Row-bot gives farmers a break -, South Georgia News, Weather, Sports

Row-bot gives farmers a break

August 5, 2003

Tifton- Spending a day on a plow is almost an everyday routine for farmers, but thanks to UGA Ag Engineers developing the Row-bot, that may be a thing of the past.

"You program it to go where it needs to go, or it decided itself where it needs to go based on what the conditions are you're interested in. That's what makes it autonomous rather than just self-guided," explains Ag. Engineer, Glen Rains.

Not only can the machine plow with GPS-guided technology, but it can also check the health of plants and fields, monitor cattle with an on-board video camera, spray for bugs, take soil samples and report all the information in real time back to the farmer's P-C.

"You can hook on to the internet and we have a wireless connection to the internet and you can actually make it go forward, backwards, turn left and right without even seeing it. Theoretically, you could be in China and control what it's doing," Rains says.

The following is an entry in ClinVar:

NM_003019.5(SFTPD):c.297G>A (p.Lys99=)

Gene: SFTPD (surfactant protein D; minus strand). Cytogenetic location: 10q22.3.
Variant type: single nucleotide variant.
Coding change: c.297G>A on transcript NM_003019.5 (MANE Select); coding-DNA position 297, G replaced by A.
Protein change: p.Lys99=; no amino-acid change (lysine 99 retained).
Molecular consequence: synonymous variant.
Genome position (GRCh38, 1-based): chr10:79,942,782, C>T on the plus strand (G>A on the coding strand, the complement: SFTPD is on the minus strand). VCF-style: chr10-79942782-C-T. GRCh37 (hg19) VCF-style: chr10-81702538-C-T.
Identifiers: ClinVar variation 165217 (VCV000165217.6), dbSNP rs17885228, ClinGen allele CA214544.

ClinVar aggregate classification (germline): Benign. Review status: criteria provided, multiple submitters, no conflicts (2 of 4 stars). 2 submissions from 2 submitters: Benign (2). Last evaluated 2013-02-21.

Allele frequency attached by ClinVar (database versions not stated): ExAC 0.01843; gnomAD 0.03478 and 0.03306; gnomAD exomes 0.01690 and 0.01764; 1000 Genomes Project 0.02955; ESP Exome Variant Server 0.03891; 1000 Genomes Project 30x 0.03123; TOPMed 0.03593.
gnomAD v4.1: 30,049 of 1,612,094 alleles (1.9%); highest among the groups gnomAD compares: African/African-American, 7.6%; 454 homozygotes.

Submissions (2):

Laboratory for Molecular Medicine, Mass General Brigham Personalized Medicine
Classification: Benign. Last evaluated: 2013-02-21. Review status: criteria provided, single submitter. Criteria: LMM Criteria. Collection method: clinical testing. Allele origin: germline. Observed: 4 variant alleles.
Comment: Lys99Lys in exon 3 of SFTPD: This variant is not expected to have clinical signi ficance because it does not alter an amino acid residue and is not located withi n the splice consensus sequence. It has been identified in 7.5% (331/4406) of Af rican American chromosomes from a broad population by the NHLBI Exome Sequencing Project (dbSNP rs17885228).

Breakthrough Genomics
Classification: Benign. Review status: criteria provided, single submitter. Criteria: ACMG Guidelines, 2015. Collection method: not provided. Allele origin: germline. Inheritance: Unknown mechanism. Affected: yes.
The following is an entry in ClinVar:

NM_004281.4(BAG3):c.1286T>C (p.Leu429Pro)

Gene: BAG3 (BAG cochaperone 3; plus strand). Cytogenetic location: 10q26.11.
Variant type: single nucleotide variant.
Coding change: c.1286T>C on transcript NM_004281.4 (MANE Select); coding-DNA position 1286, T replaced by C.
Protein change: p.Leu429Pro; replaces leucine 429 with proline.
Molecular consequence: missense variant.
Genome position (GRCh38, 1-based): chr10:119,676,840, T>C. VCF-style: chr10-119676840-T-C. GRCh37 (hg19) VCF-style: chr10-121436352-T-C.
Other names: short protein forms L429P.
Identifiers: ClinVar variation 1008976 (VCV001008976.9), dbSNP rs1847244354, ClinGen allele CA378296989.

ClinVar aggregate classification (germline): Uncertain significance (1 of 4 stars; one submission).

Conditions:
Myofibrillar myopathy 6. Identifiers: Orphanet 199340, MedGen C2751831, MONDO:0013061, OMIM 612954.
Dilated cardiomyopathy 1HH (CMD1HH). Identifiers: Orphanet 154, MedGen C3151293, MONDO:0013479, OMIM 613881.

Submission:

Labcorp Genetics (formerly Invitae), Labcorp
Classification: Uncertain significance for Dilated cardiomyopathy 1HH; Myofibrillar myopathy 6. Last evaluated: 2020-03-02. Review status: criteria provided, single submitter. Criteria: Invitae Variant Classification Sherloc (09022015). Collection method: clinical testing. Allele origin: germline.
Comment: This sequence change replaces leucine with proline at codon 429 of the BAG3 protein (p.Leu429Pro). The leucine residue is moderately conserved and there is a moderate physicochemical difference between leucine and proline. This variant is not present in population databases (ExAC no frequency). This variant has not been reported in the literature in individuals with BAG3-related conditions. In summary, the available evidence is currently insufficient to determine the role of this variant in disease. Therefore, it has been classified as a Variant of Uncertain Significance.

So, what will it take before Row-bot start appearing on fields?

"I would say five to ten years, it would probably take that long," estimates Rains.

The price tag could be around $30,000.

The big blue guy is just a prototype, Rains says the actual Row-bots will be about the size of riding lawnmower. Once they make it into the market, farming will virtually become a inside job.

Engineers also hope to design Row-bots to be networked together so that several fields can be worked at the same time. Rains and his colleagues plan to have the Row-bot fully operational by next year.

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